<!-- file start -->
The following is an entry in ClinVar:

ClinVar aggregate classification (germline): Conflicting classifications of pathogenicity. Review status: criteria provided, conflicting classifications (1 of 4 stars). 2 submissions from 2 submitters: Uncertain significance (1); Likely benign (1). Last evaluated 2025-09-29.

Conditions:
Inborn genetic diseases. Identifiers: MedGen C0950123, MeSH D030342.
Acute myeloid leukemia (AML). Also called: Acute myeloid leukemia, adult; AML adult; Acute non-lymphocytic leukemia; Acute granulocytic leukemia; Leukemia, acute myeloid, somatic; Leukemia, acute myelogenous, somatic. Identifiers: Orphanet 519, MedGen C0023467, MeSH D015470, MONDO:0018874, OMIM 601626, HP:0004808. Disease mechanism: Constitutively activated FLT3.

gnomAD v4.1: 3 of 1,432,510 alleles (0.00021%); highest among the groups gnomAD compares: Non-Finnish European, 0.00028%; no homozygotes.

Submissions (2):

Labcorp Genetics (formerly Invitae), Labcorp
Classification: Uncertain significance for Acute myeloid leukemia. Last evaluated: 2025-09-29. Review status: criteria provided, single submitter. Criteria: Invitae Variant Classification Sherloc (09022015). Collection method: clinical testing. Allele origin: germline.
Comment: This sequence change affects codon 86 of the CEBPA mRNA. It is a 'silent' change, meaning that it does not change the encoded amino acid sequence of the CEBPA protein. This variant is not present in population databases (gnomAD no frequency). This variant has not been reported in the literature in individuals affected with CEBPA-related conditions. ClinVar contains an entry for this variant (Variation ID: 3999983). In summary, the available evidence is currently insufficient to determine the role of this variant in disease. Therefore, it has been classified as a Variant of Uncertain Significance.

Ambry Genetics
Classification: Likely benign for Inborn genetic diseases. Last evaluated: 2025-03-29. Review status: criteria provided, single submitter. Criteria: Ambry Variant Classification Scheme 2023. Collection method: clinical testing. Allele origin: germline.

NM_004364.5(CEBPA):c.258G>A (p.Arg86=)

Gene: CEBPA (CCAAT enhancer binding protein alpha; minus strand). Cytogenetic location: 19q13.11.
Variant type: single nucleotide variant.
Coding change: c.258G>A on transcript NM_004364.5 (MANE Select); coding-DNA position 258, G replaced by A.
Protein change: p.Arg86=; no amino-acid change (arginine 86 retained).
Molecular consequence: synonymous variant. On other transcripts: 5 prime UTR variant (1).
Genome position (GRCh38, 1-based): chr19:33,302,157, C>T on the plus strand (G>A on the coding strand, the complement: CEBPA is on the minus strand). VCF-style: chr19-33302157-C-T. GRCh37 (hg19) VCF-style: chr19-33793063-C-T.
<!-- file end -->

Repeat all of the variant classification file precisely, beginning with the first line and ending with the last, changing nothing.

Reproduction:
The following is an entry in ClinVar:

ClinVar aggregate classification (germline): Conflicting classifications of pathogenicity. Review status: criteria provided, conflicting classifications (1 of 4 stars). 2 submissions from 2 submitters: Uncertain significance (1); Likely benign (1). Last evaluated 2025-09-29.

Conditions:
Inborn genetic diseases. Identifiers: MedGen C0950123, MeSH D030342.
Acute myeloid leukemia (AML). Also called: Acute myeloid leukemia, adult; AML adult; Acute non-lymphocytic leukemia; Acute granulocytic leukemia; Leukemia, acute myeloid, somatic; Leukemia, acute myelogenous, somatic. Identifiers: Orphanet 519, MedGen C0023467, MeSH D015470, MONDO:0018874, OMIM 601626, HP:0004808. Disease mechanism: Constitutively activated FLT3.

gnomAD v4.1: 3 of 1,432,510 alleles (0.00021%); highest among the groups gnomAD compares: Non-Finnish European, 0.00028%; no homozygotes.

Submissions (2):

Labcorp Genetics (formerly Invitae), Labcorp
Classification: Uncertain significance for Acute myeloid leukemia. Last evaluated: 2025-09-29. Review status: criteria provided, single submitter. Criteria: Invitae Variant Classification Sherloc (09022015). Collection method: clinical testing. Allele origin: germline.
Comment: This sequence change affects codon 86 of the CEBPA mRNA. It is a 'silent' change, meaning that it does not change the encoded amino acid sequence of the CEBPA protein. This variant is not present in population databases (gnomAD no frequency). This variant has not been reported in the literature in individuals affected with CEBPA-related conditions. ClinVar contains an entry for this variant (Variation ID: 3999983). In summary, the available evidence is currently insufficient to determine the role of this variant in disease. Therefore, it has been classified as a Variant of Uncertain Significance.

Ambry Genetics
Classification: Likely benign for Inborn genetic diseases. Last evaluated: 2025-03-29. Review status: criteria provided, single submitter. Criteria: Ambry Variant Classification Scheme 2023. Collection method: clinical testing. Allele origin: germline.

NM_004364.5(CEBPA):c.258G>A (p.Arg86=)

Gene: CEBPA (CCAAT enhancer binding protein alpha; minus strand). Cytogenetic location: 19q13.11.
Variant type: single nucleotide variant.
Coding change: c.258G>A on transcript NM_004364.5 (MANE Select); coding-DNA position 258, G replaced by A.
Protein change: p.Arg86=; no amino-acid change (arginine 86 retained).
Molecular consequence: synonymous variant. On other transcripts: 5 prime UTR variant (1).
Genome position (GRCh38, 1-based): chr19:33,302,157, C>T on the plus strand (G>A on the coding strand, the complement: CEBPA is on the minus strand). VCF-style: chr19-33302157-C-T. GRCh37 (hg19) VCF-style: chr19-33793063-C-T.